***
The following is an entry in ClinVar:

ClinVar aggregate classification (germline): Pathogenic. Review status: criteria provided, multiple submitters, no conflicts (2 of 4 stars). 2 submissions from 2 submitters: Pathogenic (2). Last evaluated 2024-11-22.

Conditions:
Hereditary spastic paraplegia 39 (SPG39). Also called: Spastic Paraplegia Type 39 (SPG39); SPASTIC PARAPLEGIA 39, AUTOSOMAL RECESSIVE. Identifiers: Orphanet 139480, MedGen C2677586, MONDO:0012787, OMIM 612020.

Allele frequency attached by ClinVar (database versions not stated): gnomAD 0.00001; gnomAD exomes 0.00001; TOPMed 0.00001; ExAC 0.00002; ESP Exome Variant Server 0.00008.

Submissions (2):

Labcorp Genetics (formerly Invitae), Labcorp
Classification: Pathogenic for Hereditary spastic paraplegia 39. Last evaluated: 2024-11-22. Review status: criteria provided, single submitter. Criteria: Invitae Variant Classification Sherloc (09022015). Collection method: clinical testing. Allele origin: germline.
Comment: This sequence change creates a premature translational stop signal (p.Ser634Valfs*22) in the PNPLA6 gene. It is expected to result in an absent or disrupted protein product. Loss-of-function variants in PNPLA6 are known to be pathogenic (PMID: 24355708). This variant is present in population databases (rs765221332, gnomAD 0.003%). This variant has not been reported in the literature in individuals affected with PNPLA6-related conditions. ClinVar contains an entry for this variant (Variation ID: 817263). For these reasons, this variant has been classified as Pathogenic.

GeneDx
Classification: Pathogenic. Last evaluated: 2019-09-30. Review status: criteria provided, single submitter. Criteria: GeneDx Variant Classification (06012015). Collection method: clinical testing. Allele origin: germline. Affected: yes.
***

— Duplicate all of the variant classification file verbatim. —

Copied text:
The following is an entry in ClinVar:

ClinVar aggregate classification (germline): Pathogenic. Review status: criteria provided, multiple submitters, no conflicts (2 of 4 stars). 2 submissions from 2 submitters: Pathogenic (2). Last evaluated 2024-11-22.

Conditions:
Hereditary spastic paraplegia 39 (SPG39). Also called: Spastic Paraplegia Type 39 (SPG39); SPASTIC PARAPLEGIA 39, AUTOSOMAL RECESSIVE. Identifiers: Orphanet 139480, MedGen C2677586, MONDO:0012787, OMIM 612020.

Allele frequency attached by ClinVar (database versions not stated): gnomAD 0.00001; gnomAD exomes 0.00001; TOPMed 0.00001; ExAC 0.00002; ESP Exome Variant Server 0.00008.

Submissions (2):

Labcorp Genetics (formerly Invitae), Labcorp
Classification: Pathogenic for Hereditary spastic paraplegia 39. Last evaluated: 2024-11-22. Review status: criteria provided, single submitter. Criteria: Invitae Variant Classification Sherloc (09022015). Collection method: clinical testing. Allele origin: germline.
Comment: This sequence change creates a premature translational stop signal (p.Ser634Valfs*22) in the PNPLA6 gene. It is expected to result in an absent or disrupted protein product. Loss-of-function variants in PNPLA6 are known to be pathogenic (PMID: 24355708). This variant is present in population databases (rs765221332, gnomAD 0.003%). This variant has not been reported in the literature in individuals affected with PNPLA6-related conditions. ClinVar contains an entry for this variant (Variation ID: 817263). For these reasons, this variant has been classified as Pathogenic.

GeneDx
Classification: Pathogenic. Last evaluated: 2019-09-30. Review status: criteria provided, single submitter. Criteria: GeneDx Variant Classification (06012015). Collection method: clinical testing. Allele origin: germline. Affected: yes.